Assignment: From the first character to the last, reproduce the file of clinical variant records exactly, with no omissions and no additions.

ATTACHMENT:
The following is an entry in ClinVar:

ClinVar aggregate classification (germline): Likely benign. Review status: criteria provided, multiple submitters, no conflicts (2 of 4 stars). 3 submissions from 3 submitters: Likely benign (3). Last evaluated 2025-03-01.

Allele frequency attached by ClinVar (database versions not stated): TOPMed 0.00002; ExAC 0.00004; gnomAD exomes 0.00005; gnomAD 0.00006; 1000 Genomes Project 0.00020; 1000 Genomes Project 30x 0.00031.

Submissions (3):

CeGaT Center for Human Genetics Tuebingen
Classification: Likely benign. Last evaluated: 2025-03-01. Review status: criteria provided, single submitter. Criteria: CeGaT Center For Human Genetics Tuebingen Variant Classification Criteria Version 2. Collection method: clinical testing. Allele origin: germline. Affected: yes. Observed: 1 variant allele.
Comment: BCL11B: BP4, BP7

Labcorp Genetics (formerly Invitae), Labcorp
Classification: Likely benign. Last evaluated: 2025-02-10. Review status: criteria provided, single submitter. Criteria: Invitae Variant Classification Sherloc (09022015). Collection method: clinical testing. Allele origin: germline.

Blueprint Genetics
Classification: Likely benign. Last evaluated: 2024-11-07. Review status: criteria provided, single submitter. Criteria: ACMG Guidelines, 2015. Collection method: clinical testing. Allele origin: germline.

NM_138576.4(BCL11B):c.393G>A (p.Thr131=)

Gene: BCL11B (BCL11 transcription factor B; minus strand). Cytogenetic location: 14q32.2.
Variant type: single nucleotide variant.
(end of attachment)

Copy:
The following is an entry in ClinVar:

ClinVar aggregate classification (germline): Likely benign. Review status: criteria provided, multiple submitters, no conflicts (2 of 4 stars). 3 submissions from 3 submitters: Likely benign (3). Last evaluated 2025-03-01.

Allele frequency attached by ClinVar (database versions not stated): TOPMed 0.00002; ExAC 0.00004; gnomAD exomes 0.00005; gnomAD 0.00006; 1000 Genomes Project 0.00020; 1000 Genomes Project 30x 0.00031.

Submissions (3):

CeGaT Center for Human Genetics Tuebingen
Classification: Likely benign. Last evaluated: 2025-03-01. Review status: criteria provided, single submitter. Criteria: CeGaT Center For Human Genetics Tuebingen Variant Classification Criteria Version 2. Collection method: clinical testing. Allele origin: germline. Affected: yes. Observed: 1 variant allele.
Comment: BCL11B: BP4, BP7

Labcorp Genetics (formerly Invitae), Labcorp
Classification: Likely benign. Last evaluated: 2025-02-10. Review status: criteria provided, single submitter. Criteria: Invitae Variant Classification Sherloc (09022015). Collection method: clinical testing. Allele origin: germline.

Blueprint Genetics
Classification: Likely benign. Last evaluated: 2024-11-07. Review status: criteria provided, single submitter. Criteria: ACMG Guidelines, 2015. Collection method: clinical testing. Allele origin: germline.

NM_138576.4(BCL11B):c.393G>A (p.Thr131=)

Gene: BCL11B (BCL11 transcription factor B; minus strand). Cytogenetic location: 14q32.2.
Variant type: single nucleotide variant.